5 Questions to Ask About Your Budgeting & Forecasting Tool
Articles by: Richey May, Apr 30, 2019
Apr 2019 – Recent events have resulted in fewer budgeting & forecasting solutions available to lenders. Consequently, many lenders are reevaluating the solutions they rely on for budgeting and forecasting insights.
With the technology solutions for everyday business challenges changing daily, it’s necessary to evaluate your tools and processes on a regular basis. If you’re comparing budgeting and forecasting products for your mortgage business, consider each of the following questions when making your decision.
1. Does your Budgeting & Forecasting tool integrate with the other tools you already use? (LOS, POS, HRIS, ERP, accounting software, BI tool, etc.)
This might seem like an obvious feature to ask about, but it’s crucial to get details about the flexibility of available connectivity and the ability to create custom connections to APIs. The tools you use today might not be the same tools you use tomorrow, so you will want to make sure you aren’t forced to change all your tools in response to a change of LOS or POS system.
Gather a list of all the systems that power your budget and spending decisions and have it ready for any demo calls you’re taking. If possible, determine if these systems have a support person your salesperson can contact to make sure the integrations will function correctly before you buy. Ask about implementation support so you don’t have to commit to (or find) external development resources.
2. Is the tool capable of creating holistic forecasting models?
How easy is it to roll up business initiatives to teams, teams into departments, departments into executive leadership and all of them into a complete company picture? If any of these divisions change, how easy is it to model the impact on the budget? It’s crucial to be able to quickly model any change in structure or spending with relative accuracy to make the best decision for your business.
The seasonal nature of the mortgage business gives the illusion of predictable volume. To an extent you can plan some expenses, such as additional operations staff, around the busy season. But other systemic changes may be harder to model and require an intelligent tool.
3. Can you track and communicate Budget vs. Actuals easily?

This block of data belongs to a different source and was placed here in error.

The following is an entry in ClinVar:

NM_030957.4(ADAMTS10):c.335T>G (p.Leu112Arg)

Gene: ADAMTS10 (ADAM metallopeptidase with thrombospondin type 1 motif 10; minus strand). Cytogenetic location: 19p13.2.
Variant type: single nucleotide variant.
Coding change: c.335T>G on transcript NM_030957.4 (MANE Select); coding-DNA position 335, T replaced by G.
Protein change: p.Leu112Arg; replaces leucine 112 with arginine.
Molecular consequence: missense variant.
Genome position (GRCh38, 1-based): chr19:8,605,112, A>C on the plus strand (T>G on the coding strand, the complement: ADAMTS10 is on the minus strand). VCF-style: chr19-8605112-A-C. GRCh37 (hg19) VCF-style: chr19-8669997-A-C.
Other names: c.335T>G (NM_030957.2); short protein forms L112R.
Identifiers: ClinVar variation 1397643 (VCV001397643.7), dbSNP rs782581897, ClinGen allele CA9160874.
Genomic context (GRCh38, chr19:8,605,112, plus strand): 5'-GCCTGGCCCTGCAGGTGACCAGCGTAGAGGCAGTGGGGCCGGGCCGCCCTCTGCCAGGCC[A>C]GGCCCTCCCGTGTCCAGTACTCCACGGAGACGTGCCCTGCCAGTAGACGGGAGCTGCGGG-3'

It should be easy to track performance to the budget to every level in the company on a regular basis. Some initiatives will take time to bear fruit, which makes it even more important to have an easy way to track any return directly to specific programs. You should be able to cut your losses and double down on successes easily.
Don’t underestimate the importance of easy communication as well. Teams with no goal and no way to track their progress don’t make for happy, productive environments. Senior leaders with a clear plan should be communicating these numbers regularly to keep everyone on track and make changes when they are needed. Your managers shouldn’t be surprised to learn they have spent their entire allocated budget after the fact.
4. Does the tool help you create processes and policy based on the budget?
Policies and processes need to be evaluated on a regular basis to determine if they are still the right way to do business. Are your current processes really the best way to go forward or are you relying on “the way we have always done things?”
In order to create effective change, you may want to test new processes on different groups and track their progress. You’ll also want to be able to drill into individual receipts to get more context for certain business needs to better evaluate them.
5. Can you control access to the data intelligently and export it when needed?
Your CIO will never approve a tool for the financials that doesn’t have access controls. What you should be looking for is not just the presence of this functionality, but how easy it is to maintain for the accounting and finance team. If you have to manually enter HR information to keep reporting access up to date, it’s not serving to reduce menial data entry. Look for tools that are updated by the HR system, a spreadsheet you can upload or some combination thereof. It should also be easy to change P&L rollups and have that reflected in a manager’s view.
Further, most systems can export to Excel. Look beyond that basic functionality for tools that can write back from Excel to reduce the learning curve of a new system and create historical backups where needed.
Using the right tool for budgeting and forecasting can shift your finance team from a data entry and cleanup crew to business fortune tellers. To learn more about how Richey May Technology Solutions can solve your unique challenges with our Budgeting & Forecasting Tool visit our service page or reach out to Spencer Smoot.